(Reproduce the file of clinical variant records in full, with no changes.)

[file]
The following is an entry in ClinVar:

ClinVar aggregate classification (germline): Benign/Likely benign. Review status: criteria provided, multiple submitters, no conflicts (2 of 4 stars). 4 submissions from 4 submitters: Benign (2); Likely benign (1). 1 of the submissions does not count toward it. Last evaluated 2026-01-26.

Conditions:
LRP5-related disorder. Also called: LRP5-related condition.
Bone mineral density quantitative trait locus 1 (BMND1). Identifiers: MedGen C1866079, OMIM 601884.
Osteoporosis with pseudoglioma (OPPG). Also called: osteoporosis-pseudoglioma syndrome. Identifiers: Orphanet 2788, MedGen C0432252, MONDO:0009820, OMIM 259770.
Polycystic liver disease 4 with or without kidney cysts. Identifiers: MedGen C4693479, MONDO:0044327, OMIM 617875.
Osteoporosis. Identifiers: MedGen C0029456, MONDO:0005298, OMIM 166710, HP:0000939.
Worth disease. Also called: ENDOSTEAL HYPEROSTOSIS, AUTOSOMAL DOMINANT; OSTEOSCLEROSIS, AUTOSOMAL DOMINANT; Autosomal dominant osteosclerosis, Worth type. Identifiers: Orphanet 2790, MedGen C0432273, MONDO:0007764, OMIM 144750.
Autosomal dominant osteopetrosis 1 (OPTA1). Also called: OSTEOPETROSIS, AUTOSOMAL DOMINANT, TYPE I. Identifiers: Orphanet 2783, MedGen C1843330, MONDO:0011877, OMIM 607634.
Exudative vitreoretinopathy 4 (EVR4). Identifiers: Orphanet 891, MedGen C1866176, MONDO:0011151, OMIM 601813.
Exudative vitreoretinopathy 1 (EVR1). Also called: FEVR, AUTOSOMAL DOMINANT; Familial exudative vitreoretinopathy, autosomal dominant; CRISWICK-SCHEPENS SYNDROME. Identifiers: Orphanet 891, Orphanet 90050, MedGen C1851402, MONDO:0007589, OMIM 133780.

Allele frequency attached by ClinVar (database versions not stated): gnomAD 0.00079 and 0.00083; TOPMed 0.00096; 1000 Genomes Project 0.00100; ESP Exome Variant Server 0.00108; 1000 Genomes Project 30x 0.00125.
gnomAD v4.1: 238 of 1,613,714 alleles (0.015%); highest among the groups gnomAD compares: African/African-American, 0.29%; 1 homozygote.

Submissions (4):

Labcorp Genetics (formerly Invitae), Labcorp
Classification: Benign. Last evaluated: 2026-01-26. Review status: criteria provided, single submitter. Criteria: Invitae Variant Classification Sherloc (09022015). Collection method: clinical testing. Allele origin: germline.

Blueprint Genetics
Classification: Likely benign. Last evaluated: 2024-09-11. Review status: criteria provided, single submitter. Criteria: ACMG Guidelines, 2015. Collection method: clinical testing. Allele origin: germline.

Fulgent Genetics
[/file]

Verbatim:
The following is an entry in ClinVar:

ClinVar aggregate classification (germline): Benign/Likely benign. Review status: criteria provided, multiple submitters, no conflicts (2 of 4 stars). 4 submissions from 4 submitters: Benign (2); Likely benign (1). 1 of the submissions does not count toward it. Last evaluated 2026-01-26.

Conditions:
LRP5-related disorder. Also called: LRP5-related condition.
Bone mineral density quantitative trait locus 1 (BMND1). Identifiers: MedGen C1866079, OMIM 601884.
Osteoporosis with pseudoglioma (OPPG). Also called: osteoporosis-pseudoglioma syndrome. Identifiers: Orphanet 2788, MedGen C0432252, MONDO:0009820, OMIM 259770.
Polycystic liver disease 4 with or without kidney cysts. Identifiers: MedGen C4693479, MONDO:0044327, OMIM 617875.
Osteoporosis. Identifiers: MedGen C0029456, MONDO:0005298, OMIM 166710, HP:0000939.
Worth disease. Also called: ENDOSTEAL HYPEROSTOSIS, AUTOSOMAL DOMINANT; OSTEOSCLEROSIS, AUTOSOMAL DOMINANT; Autosomal dominant osteosclerosis, Worth type. Identifiers: Orphanet 2790, MedGen C0432273, MONDO:0007764, OMIM 144750.
Autosomal dominant osteopetrosis 1 (OPTA1). Also called: OSTEOPETROSIS, AUTOSOMAL DOMINANT, TYPE I. Identifiers: Orphanet 2783, MedGen C1843330, MONDO:0011877, OMIM 607634.
Exudative vitreoretinopathy 4 (EVR4). Identifiers: Orphanet 891, MedGen C1866176, MONDO:0011151, OMIM 601813.
Exudative vitreoretinopathy 1 (EVR1). Also called: FEVR, AUTOSOMAL DOMINANT; Familial exudative vitreoretinopathy, autosomal dominant; CRISWICK-SCHEPENS SYNDROME. Identifiers: Orphanet 891, Orphanet 90050, MedGen C1851402, MONDO:0007589, OMIM 133780.

Allele frequency attached by ClinVar (database versions not stated): gnomAD 0.00079 and 0.00083; TOPMed 0.00096; 1000 Genomes Project 0.00100; ESP Exome Variant Server 0.00108; 1000 Genomes Project 30x 0.00125.
gnomAD v4.1: 238 of 1,613,714 alleles (0.015%); highest among the groups gnomAD compares: African/African-American, 0.29%; 1 homozygote.

Submissions (4):

Labcorp Genetics (formerly Invitae), Labcorp
Classification: Benign. Last evaluated: 2026-01-26. Review status: criteria provided, single submitter. Criteria: Invitae Variant Classification Sherloc (09022015). Collection method: clinical testing. Allele origin: germline.

Blueprint Genetics
Classification: Likely benign. Last evaluated: 2024-09-11. Review status: criteria provided, single submitter. Criteria: ACMG Guidelines, 2015. Collection method: clinical testing. Allele origin: germline.

Fulgent Genetics